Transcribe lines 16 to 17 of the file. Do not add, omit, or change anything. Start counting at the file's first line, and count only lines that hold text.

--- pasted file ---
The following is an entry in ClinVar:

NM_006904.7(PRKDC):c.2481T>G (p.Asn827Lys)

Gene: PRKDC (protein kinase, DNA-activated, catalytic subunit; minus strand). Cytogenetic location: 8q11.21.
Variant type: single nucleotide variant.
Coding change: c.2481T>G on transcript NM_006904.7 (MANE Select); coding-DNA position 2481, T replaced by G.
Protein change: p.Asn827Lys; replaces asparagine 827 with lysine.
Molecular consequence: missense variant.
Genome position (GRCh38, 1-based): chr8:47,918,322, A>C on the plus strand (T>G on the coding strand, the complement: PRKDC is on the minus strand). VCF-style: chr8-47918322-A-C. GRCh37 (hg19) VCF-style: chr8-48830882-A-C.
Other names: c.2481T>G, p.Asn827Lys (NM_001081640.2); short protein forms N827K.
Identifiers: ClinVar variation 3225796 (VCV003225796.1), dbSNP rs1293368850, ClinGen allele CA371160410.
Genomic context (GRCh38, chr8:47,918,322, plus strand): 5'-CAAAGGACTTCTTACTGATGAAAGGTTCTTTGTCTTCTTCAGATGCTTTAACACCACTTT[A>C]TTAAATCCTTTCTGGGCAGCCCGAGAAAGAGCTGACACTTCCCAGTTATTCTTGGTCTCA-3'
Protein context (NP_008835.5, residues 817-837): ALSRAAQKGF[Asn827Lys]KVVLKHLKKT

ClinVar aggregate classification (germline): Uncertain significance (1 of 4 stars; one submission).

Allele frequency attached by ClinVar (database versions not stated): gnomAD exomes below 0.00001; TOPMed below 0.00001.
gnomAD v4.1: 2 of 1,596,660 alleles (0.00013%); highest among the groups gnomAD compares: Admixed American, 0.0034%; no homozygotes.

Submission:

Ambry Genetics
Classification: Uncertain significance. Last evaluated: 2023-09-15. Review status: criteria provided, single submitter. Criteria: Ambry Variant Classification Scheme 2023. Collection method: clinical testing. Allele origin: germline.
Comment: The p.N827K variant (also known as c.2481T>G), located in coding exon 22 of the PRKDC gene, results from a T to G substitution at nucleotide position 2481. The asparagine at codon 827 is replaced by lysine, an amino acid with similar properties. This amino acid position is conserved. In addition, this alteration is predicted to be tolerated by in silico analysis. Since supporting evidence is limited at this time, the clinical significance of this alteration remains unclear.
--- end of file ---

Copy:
Submission:

Ambry Genetics